Visitors to the town of Pinedale, Wyoming, are greeted by a sign that reads, “Welcome to Pinedale…All the Civilization You Need.” Yes, Pinedale has long prided itself on its history of being off the grid, even before there were grids in the first place. And the place where this rough-and-tumble hunting, fur trapping, and trailblazing era is celebrated is known as the Museum of the Mountain Man.
The era of the mountain man began just after the turn of the 19th century, as the Lewis and Clark Expedition returned from their journey reporting that the northern Rockies were teeming with beaver. Beavers were valued for their pelts, which are tough and waterproof with a soft felt underneath. A beaver pelt hat soon became all the rage among the upper crust set not only in the United States, but Europe as well. Across Wyoming, several men began to stake their claim in the wild, working with (and often fighting with) members of indigenous tribes and fighting the elements to trap beavers for the fur trade.
This trade peaked in the 1820s, and several of the trappers became widely known for their rowdy behavior and exploits. The Museum of the Mountain Man celebrates these legendary figures such as Jim Bridger, whose .403 caliber rifle is on display in the museum. Another trapper, Hugh Glass, would become famous for his encounter with a grizzly bear and her cubs. Hugh Glass was portrayed by Leonardo DiCaprio in the film The Revenant, but he may even be more expressively portrayed by the figure in the diorama of the incident contained in this museum, who truly conveys the horror of someone who is about to be mauled by a grizzly bear in a way that even Leo could not manage.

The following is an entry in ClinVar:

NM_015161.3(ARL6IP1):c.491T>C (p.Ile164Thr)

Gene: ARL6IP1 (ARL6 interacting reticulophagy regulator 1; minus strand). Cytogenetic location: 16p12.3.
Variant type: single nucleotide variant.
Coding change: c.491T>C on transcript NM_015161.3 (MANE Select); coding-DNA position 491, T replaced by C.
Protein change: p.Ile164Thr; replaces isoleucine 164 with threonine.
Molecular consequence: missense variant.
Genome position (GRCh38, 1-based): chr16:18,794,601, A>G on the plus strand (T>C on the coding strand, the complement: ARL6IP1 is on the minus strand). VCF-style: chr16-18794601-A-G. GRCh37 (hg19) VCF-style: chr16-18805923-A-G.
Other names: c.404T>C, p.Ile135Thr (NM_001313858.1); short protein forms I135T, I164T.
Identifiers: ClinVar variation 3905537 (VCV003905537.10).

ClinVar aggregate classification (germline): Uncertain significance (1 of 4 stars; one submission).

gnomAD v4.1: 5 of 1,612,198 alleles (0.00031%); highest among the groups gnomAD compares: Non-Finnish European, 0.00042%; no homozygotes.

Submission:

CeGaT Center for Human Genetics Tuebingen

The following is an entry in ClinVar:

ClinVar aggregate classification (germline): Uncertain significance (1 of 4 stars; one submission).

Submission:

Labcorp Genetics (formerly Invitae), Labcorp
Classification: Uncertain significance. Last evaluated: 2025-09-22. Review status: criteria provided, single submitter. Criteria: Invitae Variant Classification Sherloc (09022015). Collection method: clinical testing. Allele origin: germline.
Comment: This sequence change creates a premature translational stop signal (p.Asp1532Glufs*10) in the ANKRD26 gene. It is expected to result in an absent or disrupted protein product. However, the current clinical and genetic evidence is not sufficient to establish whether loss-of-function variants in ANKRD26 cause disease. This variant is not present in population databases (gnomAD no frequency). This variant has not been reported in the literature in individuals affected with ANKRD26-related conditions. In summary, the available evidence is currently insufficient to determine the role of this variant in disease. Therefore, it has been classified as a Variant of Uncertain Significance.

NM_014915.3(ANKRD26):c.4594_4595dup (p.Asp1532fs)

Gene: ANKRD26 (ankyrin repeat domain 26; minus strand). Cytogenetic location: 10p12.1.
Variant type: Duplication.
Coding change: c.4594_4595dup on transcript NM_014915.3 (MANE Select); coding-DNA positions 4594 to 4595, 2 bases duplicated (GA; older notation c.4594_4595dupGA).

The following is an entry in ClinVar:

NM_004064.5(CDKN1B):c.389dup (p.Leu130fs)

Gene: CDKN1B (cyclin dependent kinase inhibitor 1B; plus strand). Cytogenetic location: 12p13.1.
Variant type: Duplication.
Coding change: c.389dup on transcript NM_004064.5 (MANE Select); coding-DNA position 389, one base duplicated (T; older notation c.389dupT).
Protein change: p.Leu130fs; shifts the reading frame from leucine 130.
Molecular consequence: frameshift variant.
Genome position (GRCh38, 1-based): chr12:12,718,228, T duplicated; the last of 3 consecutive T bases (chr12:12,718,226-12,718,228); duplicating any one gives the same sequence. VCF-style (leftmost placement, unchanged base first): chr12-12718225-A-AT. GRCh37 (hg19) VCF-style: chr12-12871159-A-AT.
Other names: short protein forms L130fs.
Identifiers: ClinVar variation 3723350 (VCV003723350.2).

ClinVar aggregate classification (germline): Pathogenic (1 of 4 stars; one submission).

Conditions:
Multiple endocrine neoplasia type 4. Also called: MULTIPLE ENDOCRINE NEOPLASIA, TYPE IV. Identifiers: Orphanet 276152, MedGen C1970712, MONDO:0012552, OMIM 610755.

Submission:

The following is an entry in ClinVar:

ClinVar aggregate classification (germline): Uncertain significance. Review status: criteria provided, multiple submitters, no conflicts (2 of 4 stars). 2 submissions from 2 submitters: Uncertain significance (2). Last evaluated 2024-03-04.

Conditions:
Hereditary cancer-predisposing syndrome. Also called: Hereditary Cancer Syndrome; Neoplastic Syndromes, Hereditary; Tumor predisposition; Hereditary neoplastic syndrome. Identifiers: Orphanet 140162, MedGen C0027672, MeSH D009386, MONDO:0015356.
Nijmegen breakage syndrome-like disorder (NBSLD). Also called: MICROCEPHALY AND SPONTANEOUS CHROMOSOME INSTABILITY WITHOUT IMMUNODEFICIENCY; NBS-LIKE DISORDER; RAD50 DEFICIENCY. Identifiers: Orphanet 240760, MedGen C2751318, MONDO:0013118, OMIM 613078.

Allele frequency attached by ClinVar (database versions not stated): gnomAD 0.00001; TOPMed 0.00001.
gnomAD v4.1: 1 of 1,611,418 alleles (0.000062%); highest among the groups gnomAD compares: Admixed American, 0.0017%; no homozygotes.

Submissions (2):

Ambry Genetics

Beginning in 1825, mountain man William Ashley began hosting a rendezvous the second week of July. Mountain men of all kinds would meet to trade, sell furs, and restock their supplies, meaning they would no longer have to return to St. Louis to stock up. Hundreds of people would join these rendezvous, which would eventually be hosted near the area that would become Pinedale. These included not only trappers and local Native American tribes, such as Nez Perce, Flathead, and Shoshone tribes, but also tribes from the Eastern states and even many international trappers.
1840 marked the last year of the Rendezvous, as the fur trade was nearly dead. It was done in by over-trapping of beavers, the presence of nutria in South America undercutting prices, and the whims of fashion, as silk hats came into vogue. These stories passed into legend and Western history. To retell the story, Sublette County (itself named for a mountain man) established the Museum of the Mountain Man in 1990 to better connect Wyoming residents with their mountain man heritage.
The people of Sublette County also began re-enacting the Mountain Man era in 1936. The Green River Rendezvous is held every second weekend of July in Pinedale at the Museum, with living history demonstrations. Sure, it may be more civilized than in the days of the Wild West, as wine auctions and book sales replaced trapping and duels, but in Pinedale, a little civilization only goes so far.
Know Before You Go
The Museum of the Mountain Man is open seasonally each May through October. Check the website for details on admission and information about the upcoming Green River Rendezvous.